Another colectivo brings you to Puerto Pizana, in the Mishollo Valley. Here we are. This is where Nancy Obregon, the charismatic leader of the CONPACCP, lives with her husband and her five children – one of them adopted after his parents were killed by the Shining Path. Her house is more precisely in Santa Rosa del Mishollo, a hamlet of 150 families, twenty minutes by car from Puerto Pizana. It is a remote place, where both the rebels and the army were present at the beginning of the 90s, fighting for control over the terrain and the coca. Nancy Obregon Peralta was deeply involved in last year’s march of sacrifice. In February 2003, she was coming back from a the Drug Legalization Summit in Mexico after Nelson Palomino had been arrested. She immediately left her “chacra,” her field, to visit him in jail.
From Ayacucho, where Nelson Palomino is imprisoned, she took part in the march along with 5000 others: “We left Ayacucho on April the 6th, and arrived in Lima on April the 23rd. The beginning of the march was very hard, but then, once we got to Pisco, people started to help us. We first received a call from the government asking us to stop the march before it got to Lima. But we wouldn’t. And then, we received a call from the brother of Alejandro Toledo, and we began to hope something was possible.”
In Lima, growers settled in the posh neighborhood of Miraflores, right in front of the Sheraton. “That’s how we got all the press.” And finally, the President himself called. “We had learned that the government was working on a supreme decree without having consulted us. We requested an interview with Alejandro Toledo.” And she met him: “He told us he had a mere 3 minutes to listen to us. I was crying. I reminded him he was elected with our hope, our votes. Finally, he listened for 30 minutes, and promised the Supreme Decree would be drafted with our advice.”
And that’s how it has been done. But it was a lie, and Nancy is now, in April 2004, ready for another long march. Nancy knows all the issues of a grower’s life very well. She has coca fields, and manages a small restaurant where the growers start and end their day drinking chicha, the local beverage made of fermented corn. Her story illustrates how peasants and workers have turned to coca:
“I was born and bred in Lima. My mother had a little shop and I worked with her. Then when I was 16, I went to a national army school to learn to be a nurse and left when I was 19 because I had no money to go to the university. I married my husband Fabio, who comes from a peasant family, when I was 20, and we started growing coca in 1989, because we needed money for our families. We arrived in Santa Rosa in 1990.”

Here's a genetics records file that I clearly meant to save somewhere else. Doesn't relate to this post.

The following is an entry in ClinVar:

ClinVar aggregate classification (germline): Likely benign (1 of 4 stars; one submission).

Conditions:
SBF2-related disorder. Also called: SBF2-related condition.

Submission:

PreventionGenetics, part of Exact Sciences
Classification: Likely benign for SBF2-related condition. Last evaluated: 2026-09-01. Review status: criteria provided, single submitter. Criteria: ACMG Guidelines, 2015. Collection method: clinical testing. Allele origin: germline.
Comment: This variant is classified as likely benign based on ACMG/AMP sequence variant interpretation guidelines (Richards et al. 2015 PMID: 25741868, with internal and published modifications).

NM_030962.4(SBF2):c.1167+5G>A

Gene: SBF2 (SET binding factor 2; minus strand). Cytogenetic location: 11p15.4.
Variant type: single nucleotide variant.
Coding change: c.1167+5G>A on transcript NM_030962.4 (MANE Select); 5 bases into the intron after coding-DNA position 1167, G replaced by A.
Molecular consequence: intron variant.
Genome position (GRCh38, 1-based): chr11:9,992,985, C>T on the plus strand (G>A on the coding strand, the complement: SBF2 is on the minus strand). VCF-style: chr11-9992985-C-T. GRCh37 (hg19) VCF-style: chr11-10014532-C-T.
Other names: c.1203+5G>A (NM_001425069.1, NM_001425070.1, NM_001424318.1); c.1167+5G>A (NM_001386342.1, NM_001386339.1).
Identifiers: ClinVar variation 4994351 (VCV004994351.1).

Then the dull years came, and Nancy’s voice breaks as she explains how growers were stuck between the rebellion, which protected them, but also tried to recruit, and the army: “Montesinos’ army tortured. Here, they raped a woman in front of her husband, for example. The Shining Path would never do that, they would protect us.” Montesinos? Probably the biggest narcotrafficker in the history of Peru… But Nancy’s story becomes more and more interesting:
“In 2000, there was a very violent forced eradication campaign. I left Santa Rosa for the Monzon (the main coca producing area) for a year and a half. When I came back, I had started working as a representative of the peasants in a local organization. I had some evidence of the use of Fusarium Oxysporum, interesting documents proving this illegal use. But then, in 2001, my house was burned down one day.” Burned? “I’m just sure it came from the Secret Services,” ends Nancy. Secret Services? She’s not someone to easily doubt. This woman could be a real danger to the powerful: she has the eloquence and the attitude of someone fighting with pride for her people. She has seen the worst and still gives her best.
Women play a large role in campaigning for the recognition of the coca leaf, and defending the growers’ rights. After our visit to Nancy, we went to Aguaytia, far from Santa Rosa, east of Tingo Maria. Carmen Romero Luisa, 36, has been working there as a peasant farmer since she was 12 and cultivating coca since then. She explains: “I’ve sold coca leaf by the road for a long time. Customers would pay 30-40 dollars for one arroba. Today, we sell to the legal market. But coca does not produce much anymore, and yucca or mango don’t grow very well, because of all the defoliants used against coca.”
Flavio Sanchez, secretary of economy for the CONPACCP, also living in Aguaytia, insists on the inefficiency of all the alternative development programs monitored by DEVIDA in the province of Padre Abad: “In 2002, we tried to set up our own alternative development program, which included producing yucca, palm oil, cotton, and a reforestation program. We were told there was no money. We sent our project to the US Embassy. All we got was a congratulatory letter, stating they would send our project to DEVIDA…”
Still wondering why coca growers will remain coca growers? Sure, kind reader, they don’t have to feel guilty for the damage done by cocaine in western countries, as western countries don’t care much about them anyway. They can be proud of fighting for their dignity.